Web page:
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Homework Help: Supremum Proof

  1. Sep 7, 2009 #1


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    1. The problem statement, all variables and given/known data

    Consider the open interval [itex](a,b)[/itex]. Prove that [itex]\mathrm{sup}{(a,b)} = b[/itex].

    2. Relevant equations


    3. The attempt at a solution

    I'm terrible at these proofs so I would appreciate it if someone could verify (or correct) my solution.

    Proof: Clearly [itex]b[/itex] is an upper bound since [itex]\forall{x} \in (a,b)[/itex] we have the strict inequality [itex]a < x < b[/itex]. Now, suppose that [itex]b[/itex] is not the least upper bound. Letting [itex]c = \mathrm{sup}{(a,b)}[/itex] there must be some real [itex]\varepsilon > 0[/itex] such that [itex]b - \varepsilon = c[/itex]. However, since [itex]\varepsilon > 0[/itex] this implies that [itex]\frac{\varepsilon}{2} > 0[/itex] and similarly that [itex]b > b - \frac{\varepsilon}{2} > b - \varepsilon = c[/itex] which contradicts the fact that [itex]c = \mathrm{sup}{(a,b)}[/itex]. This completes the proof.

    I know that my proof is definately wordy, but is it correct? Thanks for any suggestions!
  2. jcsd
  3. Sep 7, 2009 #2


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    You may have the basics of a proof there, but it is definitely unclear. Why dose [itex]b > b - \frac{\varepsilon}{2} > b - \varepsilon = c[/itex] contradict the assumption that c is the supremum? If you clear that up, then the proof should be fine. Remember, there are 2 properties c should satisfy to be the supremum: It should be an upper bound, and every other upper bound should be greater than it. Which, if any, of these properties have you shown c not to satisfy?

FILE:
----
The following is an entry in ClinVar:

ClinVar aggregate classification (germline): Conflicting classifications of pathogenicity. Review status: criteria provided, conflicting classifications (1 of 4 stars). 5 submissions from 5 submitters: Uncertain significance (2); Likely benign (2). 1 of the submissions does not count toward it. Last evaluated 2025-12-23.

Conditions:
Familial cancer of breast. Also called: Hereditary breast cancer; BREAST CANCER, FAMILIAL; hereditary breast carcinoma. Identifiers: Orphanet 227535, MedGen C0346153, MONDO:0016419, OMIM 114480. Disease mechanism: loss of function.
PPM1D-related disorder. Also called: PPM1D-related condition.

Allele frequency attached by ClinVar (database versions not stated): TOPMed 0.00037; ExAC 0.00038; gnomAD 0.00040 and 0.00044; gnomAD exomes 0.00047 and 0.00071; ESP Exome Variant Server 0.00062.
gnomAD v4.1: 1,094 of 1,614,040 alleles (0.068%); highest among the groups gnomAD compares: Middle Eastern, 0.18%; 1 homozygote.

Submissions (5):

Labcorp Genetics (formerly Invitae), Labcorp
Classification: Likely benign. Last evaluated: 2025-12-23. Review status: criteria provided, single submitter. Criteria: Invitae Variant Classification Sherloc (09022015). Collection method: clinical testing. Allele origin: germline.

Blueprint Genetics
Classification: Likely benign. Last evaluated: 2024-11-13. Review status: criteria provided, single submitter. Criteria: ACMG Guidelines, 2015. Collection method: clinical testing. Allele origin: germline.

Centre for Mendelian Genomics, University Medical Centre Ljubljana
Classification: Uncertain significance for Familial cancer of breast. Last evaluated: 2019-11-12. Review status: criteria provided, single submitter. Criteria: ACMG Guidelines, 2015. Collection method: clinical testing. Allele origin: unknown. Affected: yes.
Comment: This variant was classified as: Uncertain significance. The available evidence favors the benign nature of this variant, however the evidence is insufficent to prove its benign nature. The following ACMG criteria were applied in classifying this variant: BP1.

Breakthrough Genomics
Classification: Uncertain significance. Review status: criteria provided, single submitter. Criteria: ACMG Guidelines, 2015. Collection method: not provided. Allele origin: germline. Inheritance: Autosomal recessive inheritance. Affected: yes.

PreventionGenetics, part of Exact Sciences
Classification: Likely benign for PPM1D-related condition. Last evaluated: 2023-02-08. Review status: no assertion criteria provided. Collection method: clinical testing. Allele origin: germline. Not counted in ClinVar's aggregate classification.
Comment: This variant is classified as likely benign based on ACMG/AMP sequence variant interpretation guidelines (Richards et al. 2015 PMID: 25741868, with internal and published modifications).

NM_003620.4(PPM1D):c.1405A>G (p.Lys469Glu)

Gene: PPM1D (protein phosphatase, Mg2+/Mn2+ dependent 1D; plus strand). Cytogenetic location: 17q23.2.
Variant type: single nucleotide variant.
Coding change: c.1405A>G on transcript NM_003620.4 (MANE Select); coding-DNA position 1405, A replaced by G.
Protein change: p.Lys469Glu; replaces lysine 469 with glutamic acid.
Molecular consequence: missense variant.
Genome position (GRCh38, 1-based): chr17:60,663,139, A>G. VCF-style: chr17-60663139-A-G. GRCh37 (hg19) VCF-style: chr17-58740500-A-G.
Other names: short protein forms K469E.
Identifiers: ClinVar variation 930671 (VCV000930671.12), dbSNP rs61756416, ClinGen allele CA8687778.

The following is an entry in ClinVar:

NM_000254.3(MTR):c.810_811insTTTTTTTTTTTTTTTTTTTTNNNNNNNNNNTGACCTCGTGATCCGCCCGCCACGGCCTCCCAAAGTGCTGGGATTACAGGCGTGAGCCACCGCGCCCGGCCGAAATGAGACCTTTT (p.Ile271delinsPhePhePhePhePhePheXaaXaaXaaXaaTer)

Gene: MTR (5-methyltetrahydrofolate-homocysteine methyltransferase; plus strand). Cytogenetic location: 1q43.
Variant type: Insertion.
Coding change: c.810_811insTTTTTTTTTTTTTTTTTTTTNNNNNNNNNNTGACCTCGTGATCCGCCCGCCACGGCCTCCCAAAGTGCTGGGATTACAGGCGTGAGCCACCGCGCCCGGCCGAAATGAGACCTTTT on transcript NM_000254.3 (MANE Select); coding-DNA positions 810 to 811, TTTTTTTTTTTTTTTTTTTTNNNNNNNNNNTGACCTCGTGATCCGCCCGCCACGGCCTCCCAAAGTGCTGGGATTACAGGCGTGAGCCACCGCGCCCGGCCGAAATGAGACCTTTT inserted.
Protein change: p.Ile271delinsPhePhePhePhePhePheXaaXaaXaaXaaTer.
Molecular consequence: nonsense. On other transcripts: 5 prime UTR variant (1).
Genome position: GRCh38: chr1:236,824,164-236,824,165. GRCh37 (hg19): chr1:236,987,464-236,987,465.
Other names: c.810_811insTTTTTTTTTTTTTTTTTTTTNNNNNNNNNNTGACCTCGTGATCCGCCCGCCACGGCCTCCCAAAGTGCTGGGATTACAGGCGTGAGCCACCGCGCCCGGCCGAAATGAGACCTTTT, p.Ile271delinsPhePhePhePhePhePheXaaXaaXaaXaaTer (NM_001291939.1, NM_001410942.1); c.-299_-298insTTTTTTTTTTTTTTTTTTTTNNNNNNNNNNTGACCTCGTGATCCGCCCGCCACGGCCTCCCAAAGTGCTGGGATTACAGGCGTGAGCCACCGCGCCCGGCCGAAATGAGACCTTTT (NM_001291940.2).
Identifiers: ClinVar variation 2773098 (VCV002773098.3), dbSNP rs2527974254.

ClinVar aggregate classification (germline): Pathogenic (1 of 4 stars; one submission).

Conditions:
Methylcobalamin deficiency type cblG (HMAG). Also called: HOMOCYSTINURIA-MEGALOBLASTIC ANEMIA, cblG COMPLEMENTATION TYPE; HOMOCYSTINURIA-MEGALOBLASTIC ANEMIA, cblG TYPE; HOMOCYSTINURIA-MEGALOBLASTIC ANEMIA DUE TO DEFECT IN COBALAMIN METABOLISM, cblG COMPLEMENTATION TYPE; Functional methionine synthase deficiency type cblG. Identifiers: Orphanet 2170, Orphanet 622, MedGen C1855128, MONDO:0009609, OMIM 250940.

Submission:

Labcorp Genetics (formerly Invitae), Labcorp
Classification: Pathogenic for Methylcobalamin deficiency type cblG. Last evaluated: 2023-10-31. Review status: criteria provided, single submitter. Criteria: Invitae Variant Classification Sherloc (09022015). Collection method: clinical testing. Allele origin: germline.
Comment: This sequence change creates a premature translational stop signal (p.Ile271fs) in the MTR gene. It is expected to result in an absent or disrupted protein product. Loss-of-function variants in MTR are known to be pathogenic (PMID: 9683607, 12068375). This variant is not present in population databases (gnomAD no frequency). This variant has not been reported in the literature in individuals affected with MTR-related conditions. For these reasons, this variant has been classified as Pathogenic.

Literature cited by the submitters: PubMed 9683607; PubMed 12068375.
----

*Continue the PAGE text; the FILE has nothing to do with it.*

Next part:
4. Sep 7, 2009 #3
    The proof seems fine to me.
  5. Sep 7, 2009 #4
    Yeah it looks clear to me. I mean the OP demonstrates that b - e/2 is in the open interval and (a,b) is greater than the supposed sup (a,b), so there's really not much else to say...
  6. Sep 7, 2009 #5


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    But he doesn't. He doesn't explicitly say it and he doesn't restrict e to eliminate the possibility that b-e/2 < a so that it is not in the interval.
  7. Sep 7, 2009 #6
    He did say it. He said "which contradicts the fact that [tex] c = sup{(a,b)} [/tex] . This completes the proof. ".

    Also, it's pretty obvious that b - e is not less than a (because it's the LUB for the set), and so b - e/2 cannot be less than a.

    I see what you mean, but in my opinion, being that wordy would just make the proof longer than it has to be, without really contributing anything.
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